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Single king salmon worth far more than a barrel of oil these days

  • Author: Laine Welch
  • Updated: May 31, 2016
  • Published January 22, 2016

With this year's plunge in oil prices, a single chinook salmon is now worth more than a barrel of oil.

The winter kings being caught by Southeast trollers are averaging 10 pounds each with a dock price of $7.34 a pound, according to state fish tickets. That adds up to $73 per fish, compared to about $30 for a barrel of oil.

And with more sharp cuts in state spending coming due to the dwindling price of that oil, commercial fishermen want to ensure that the coming state budget cuts don't reduce core services, resulting in missed fishing opportunities.

"Not all cuts are equal, and if there are cuts that interfere with the science needed for responsible and sustainable fish harvesting ... Many times in the absence of information, (government) will throttle down fisheries and reduce opportunity," said Mark Vinsel, executive administrator for United Fishermen of Alaska. The nation's largest commercial fishing trade organization includes 35 member groups.

"When we are able to count fish and make sure enough get upstream, then people can harvest them, get them to market and bring the revenue back to their communities and to the state general fund through taxes. So we have to be careful that we don't put a tax on something or increase taxes while the overall opportunity goes down. That can be a net decrease," Vinsel said.

"We are willing to listen to any proposal," said Jerry McCune of Cordova, president of United Fishermen Alaska. "If there is going to be raises in the taxes, we would like to see it across the board to be fair for everybody."

Gov. Bill Walker has proposed a 1 percent surtax on both the Fisheries Business Tax and the Fisheries Landing Tax, which would raise an estimated $20 million.

A resolution provided to each legislator states: "Budget cuts, though equal in value, are not equal in impact to industry or represent the same overall loss to the state of Alaska in terms of lost revenue and benefit. Emphasis should be given to finding efficiencies without reducing economic opportunities for industry."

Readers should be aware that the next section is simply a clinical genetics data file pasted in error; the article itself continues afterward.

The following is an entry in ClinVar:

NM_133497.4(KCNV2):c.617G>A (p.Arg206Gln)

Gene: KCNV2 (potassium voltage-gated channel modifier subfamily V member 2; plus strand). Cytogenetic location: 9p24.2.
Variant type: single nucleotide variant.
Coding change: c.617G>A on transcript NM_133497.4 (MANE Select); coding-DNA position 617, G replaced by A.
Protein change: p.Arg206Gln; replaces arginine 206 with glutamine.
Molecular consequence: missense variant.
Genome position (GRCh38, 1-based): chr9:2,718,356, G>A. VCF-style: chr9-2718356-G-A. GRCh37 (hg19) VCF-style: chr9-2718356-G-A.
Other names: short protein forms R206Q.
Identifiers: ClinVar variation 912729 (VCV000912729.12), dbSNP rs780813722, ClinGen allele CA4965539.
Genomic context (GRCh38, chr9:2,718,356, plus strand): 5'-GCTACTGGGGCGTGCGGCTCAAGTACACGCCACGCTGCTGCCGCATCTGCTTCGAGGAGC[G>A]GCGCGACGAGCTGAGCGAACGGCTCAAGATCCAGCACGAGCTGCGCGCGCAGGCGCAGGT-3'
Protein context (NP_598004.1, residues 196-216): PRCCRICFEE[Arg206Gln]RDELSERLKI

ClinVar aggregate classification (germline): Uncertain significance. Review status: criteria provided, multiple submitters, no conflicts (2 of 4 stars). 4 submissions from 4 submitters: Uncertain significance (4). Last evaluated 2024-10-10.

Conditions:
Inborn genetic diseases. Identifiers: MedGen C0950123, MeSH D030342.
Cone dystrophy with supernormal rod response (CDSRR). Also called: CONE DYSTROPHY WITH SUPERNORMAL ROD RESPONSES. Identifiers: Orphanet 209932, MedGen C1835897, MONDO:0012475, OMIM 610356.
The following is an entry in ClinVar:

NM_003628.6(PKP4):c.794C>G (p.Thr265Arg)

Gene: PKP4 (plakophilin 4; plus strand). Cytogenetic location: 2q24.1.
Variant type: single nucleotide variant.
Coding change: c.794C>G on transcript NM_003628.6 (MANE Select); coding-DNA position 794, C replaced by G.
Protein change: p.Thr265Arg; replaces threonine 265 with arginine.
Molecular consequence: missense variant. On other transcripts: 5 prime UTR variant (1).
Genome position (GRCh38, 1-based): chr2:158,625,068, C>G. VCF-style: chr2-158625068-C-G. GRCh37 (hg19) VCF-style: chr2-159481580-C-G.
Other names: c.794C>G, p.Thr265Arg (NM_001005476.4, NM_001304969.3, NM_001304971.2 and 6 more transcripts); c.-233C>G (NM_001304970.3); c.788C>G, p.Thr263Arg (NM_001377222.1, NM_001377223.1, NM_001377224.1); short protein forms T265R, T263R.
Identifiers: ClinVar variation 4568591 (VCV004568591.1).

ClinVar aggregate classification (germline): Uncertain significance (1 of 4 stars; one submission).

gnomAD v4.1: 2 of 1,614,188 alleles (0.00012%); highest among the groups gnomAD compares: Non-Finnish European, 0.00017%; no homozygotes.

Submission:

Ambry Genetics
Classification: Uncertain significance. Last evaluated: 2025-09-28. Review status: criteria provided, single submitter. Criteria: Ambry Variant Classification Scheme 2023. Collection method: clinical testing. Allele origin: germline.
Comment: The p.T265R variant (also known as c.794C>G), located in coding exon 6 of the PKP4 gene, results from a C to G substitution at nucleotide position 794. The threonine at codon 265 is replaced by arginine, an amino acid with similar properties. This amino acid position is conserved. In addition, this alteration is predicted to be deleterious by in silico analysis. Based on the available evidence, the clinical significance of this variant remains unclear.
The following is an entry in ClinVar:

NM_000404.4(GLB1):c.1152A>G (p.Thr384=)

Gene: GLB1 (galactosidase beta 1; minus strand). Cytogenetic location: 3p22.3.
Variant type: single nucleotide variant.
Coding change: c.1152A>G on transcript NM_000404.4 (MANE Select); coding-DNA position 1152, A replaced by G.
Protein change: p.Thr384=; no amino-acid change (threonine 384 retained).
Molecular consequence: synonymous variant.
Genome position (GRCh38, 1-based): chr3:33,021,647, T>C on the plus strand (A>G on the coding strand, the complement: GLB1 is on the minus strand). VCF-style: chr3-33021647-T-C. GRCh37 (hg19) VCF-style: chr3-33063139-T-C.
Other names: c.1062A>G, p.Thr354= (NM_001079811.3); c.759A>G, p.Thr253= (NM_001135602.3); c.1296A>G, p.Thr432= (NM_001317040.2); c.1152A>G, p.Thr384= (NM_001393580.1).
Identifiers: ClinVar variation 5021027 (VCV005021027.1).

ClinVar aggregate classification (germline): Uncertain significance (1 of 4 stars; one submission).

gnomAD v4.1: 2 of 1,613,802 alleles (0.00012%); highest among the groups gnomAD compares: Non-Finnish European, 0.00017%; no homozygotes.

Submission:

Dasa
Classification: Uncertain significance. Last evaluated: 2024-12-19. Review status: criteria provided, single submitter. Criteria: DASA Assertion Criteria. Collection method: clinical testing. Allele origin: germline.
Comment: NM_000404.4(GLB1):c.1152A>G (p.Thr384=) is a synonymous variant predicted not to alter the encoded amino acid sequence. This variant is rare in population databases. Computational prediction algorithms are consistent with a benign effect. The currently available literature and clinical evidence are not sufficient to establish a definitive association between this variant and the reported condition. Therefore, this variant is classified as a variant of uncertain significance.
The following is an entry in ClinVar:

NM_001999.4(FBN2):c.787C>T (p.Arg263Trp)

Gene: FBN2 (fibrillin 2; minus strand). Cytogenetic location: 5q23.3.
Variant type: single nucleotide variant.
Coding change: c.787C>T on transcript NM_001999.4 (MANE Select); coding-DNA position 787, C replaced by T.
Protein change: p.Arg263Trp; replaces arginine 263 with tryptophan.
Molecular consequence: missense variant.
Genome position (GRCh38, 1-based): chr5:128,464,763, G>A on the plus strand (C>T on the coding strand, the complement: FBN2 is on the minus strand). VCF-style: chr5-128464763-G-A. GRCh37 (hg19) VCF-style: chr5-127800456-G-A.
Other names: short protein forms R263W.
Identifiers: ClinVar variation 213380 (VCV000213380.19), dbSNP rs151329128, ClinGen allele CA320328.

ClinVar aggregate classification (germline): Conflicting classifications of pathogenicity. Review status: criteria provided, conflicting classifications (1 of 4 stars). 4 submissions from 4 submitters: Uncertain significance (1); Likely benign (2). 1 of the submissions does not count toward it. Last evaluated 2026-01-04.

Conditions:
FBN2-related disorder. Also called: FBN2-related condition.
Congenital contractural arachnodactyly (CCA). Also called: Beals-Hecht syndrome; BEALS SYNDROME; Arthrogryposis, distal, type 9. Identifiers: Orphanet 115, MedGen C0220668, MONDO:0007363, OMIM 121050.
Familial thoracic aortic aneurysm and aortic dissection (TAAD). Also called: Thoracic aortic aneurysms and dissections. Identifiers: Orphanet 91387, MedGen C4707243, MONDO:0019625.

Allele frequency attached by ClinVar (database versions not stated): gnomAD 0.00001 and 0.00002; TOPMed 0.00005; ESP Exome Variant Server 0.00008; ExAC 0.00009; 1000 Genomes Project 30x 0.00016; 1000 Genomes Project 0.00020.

A second United Fishermen resolution warned against cuts to the Alaska Department of Fish and Game's budget that would reduce services.

Fish and Game has an operating budget of $200 million; the Commercial Fisheries Division gets the largest chunk at $73.3 million.

McCune said United Fishermen is working closely with Rep. Jonathan Kreiss-Tomkins, D-Sitka, on a bill he plans to introduce that would create permit banks to help reverse the trend of salmon permits migrating out of the state. The bank would buy nonresident permits and lease them to young fishermen who otherwise could not afford them. A permit bank would not cost the state any money, according to Kreiss-Tomkins, because it would fall to local communities to raise the money.

"I think it's a noble idea but we have some fears," McCune said. "There are concerns with an entity holding a permit and giving loans and being able to take them back, and there are IRS and constitutional considerations."

Limiting bycatch

A new fishery management plan will reduce halibut bycatch by 21 percent in Bering Sea and Aleutian Islands trawl and long-line groundfish fisheries to 7.7 million pounds. The plan was approved by federal managers prior to the season opener for trawlers Jan. 20.

Managers now are moving toward similar measures for king and chum salmon bycatch in the Bering Sea pollock fishery, and they want public input.

The pollock fishery now has separate programs to account for takes of the two salmon species.

"We want to improve the functioning of these programs so they are integrated," said Gretchen Harrington, National Environmental Policy Act coordinator for NOAA/Alaska Region and leader of the salmon bycatch project.

The goal, she said, is to enable the fleets to operate under one incentive agreement.

The incentive plan agreement is a document created by the pollock fishermen that explains how they are going to provide incentives for each vessel to avoid king and chum salmon bycatch through the tools they already are using, Harrington explained. "There also is a provision in the proposed rule that adjusts the allocation of pollock between winter and summer seasons to provide 5 percent more pollock in winter, so it can be harvested when there is less chance for bycatch."

A new piece of the agreement includes adjusting king bycatch limits downward when the state forecasts low abundances for a following year.

Currently, a 60,000-fish bycatch limit is in place for king salmon; the bycatch last year was 18,330. For chum, the bycatch take was 237,795 fish.

After going through the rule making process, Harrington said the new pollock program should be in place by next year.

Public comments on the salmon bycatch reduction plan will be accepted through March 8.

Laine Welch is a Kodiak-based commercial fishing columnist. Contact her at

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